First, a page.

California's Attorney General is suing the Chino Valley Unified School District over a policy for notifying parents if their child is using different pronouns at school, regardless if the child wants their parents to know or not. In a lawsuit filed Monday morning in San Bernardino County Superior Court, AG Rob Bonta argues that revealing this information about students violates state laws protecting civil rights, including a right to privacy. The lawsuit also alleges that the policy is discriminatory and can cause "imminent, irreparable harm." The policy requires school staff to report and notify parents if their child is requesting to use pronouns that are different than the sex listed on their birth certificate. Bonta argues that doing this, with or without permisson of the student, is already putting vulnerable at risk. The lawsuit alleges the district is unlawfully discriminates against transgender and gender nonbinary students by forcing them to either keep quiet about their self-identification or face discrimination. It also accuses the Chino Valley Unifed School District of animosity and prejudice towards a marginalized group.
Bonta argues that the district's policy infringes on several state protections safeguarding students’ civil and constitutional rights, including:
- California’s Equal Protection Clause: The policy unlawfully discriminates and singles out students who request to identify with or use names or pronouns different from those on their birth certificates, or who access programs or facilities that, in the view of the Board, are not “aligned” with the student’s gender.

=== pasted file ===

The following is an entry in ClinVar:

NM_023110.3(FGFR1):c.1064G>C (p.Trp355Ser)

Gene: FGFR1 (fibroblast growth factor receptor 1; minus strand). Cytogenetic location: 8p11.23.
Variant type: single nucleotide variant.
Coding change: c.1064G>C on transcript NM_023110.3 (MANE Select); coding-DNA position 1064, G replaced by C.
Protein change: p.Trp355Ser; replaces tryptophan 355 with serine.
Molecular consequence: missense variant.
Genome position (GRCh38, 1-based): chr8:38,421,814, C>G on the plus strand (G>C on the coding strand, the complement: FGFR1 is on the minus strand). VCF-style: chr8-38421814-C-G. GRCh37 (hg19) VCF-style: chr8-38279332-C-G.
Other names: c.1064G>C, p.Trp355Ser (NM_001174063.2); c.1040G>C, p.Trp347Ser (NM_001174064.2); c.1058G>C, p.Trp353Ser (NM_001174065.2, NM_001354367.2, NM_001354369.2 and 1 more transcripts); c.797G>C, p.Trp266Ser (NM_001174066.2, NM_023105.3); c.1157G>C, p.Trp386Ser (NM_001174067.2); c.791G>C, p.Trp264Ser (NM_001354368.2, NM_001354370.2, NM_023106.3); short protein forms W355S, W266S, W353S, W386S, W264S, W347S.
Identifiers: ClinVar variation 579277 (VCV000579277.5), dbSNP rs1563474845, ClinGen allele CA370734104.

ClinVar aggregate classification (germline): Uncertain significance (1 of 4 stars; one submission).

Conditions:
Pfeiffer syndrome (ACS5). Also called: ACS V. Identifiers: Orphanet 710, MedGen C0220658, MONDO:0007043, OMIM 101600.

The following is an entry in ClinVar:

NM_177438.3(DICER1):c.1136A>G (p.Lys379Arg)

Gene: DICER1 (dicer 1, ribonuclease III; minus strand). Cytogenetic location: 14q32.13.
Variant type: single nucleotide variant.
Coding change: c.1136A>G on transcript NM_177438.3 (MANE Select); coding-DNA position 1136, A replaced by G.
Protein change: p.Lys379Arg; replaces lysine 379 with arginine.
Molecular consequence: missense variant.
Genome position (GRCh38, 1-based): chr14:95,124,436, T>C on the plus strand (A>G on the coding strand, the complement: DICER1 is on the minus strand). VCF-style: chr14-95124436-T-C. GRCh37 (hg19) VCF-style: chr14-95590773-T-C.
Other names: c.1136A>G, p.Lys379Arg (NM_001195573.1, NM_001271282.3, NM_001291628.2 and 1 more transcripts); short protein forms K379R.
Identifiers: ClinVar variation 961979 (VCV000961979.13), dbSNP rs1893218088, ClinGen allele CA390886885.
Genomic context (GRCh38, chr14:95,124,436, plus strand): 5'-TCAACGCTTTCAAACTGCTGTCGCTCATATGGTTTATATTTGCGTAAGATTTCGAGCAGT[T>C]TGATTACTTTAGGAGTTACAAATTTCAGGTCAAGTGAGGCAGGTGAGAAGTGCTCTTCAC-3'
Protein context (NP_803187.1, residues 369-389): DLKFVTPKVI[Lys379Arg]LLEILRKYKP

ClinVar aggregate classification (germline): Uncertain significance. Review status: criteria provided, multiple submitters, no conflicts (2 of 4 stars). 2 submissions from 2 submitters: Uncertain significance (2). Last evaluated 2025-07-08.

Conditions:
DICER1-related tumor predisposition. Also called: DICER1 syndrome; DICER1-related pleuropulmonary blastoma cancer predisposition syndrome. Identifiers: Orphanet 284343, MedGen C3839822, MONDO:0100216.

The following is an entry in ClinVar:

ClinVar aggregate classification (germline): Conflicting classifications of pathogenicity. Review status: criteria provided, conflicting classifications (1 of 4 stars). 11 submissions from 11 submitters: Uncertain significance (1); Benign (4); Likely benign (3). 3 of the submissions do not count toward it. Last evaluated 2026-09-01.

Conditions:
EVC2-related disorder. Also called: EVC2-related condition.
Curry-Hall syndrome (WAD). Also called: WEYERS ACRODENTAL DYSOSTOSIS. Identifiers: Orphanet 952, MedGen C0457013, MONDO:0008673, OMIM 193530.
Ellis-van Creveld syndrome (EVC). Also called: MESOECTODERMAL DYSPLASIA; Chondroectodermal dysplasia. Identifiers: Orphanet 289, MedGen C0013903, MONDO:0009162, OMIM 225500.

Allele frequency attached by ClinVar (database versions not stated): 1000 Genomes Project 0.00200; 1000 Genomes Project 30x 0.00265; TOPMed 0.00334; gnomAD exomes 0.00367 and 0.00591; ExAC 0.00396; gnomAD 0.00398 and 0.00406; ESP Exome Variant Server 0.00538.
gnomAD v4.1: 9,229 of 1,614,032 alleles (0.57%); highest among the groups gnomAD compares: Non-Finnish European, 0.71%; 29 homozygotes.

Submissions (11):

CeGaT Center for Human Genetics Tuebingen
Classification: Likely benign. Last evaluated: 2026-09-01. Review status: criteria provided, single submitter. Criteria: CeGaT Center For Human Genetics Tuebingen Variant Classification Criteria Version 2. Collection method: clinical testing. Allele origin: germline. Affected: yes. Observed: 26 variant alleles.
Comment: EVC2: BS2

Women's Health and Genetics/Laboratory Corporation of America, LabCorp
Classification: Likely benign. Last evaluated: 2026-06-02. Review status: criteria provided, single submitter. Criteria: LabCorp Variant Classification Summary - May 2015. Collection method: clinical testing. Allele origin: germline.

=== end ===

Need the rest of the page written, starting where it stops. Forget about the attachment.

- California’s Education and Government Code: Education is a fundamental right in California, and California Education Code Sections 200 and 220 and Government Code section 11135 also ensure equal rights and opportunities for every student and prohibit discrimination on the basis of gender identity and gender expression. The policy violates these fundamental anti-discrimination protections.
- California’s constitutional right to privacy: California’s constitution expressly protects the right to “privacy,” including both “informational privacy,” and “autonomy privacy,” and the policy’s mandate to out transgender and gender-nonconforming students against their wishes or without their consent violates that right.
On Monday, Board President Sonja Shaw didn't back down, lashing out at the government in Sacramento. "I’m not surprised at the aggressive stance Sacramento is taking against the district for daring to question motives and agendas that don’t sit well with parents and families fighting to keep themselves involved in the life’s of children," Shaw told KTVU. "Once again, this is government overreach and the political cartel of Bonta, Newsom and Thurmond is using their muscle and taxpayer dollars to shut parents out of their children’s lives." She said that the district will "stand our ground and protect our children with all we can because we are not breaking the law. Parents have a constitutional right in the upbringing of their children. Period. Bring it."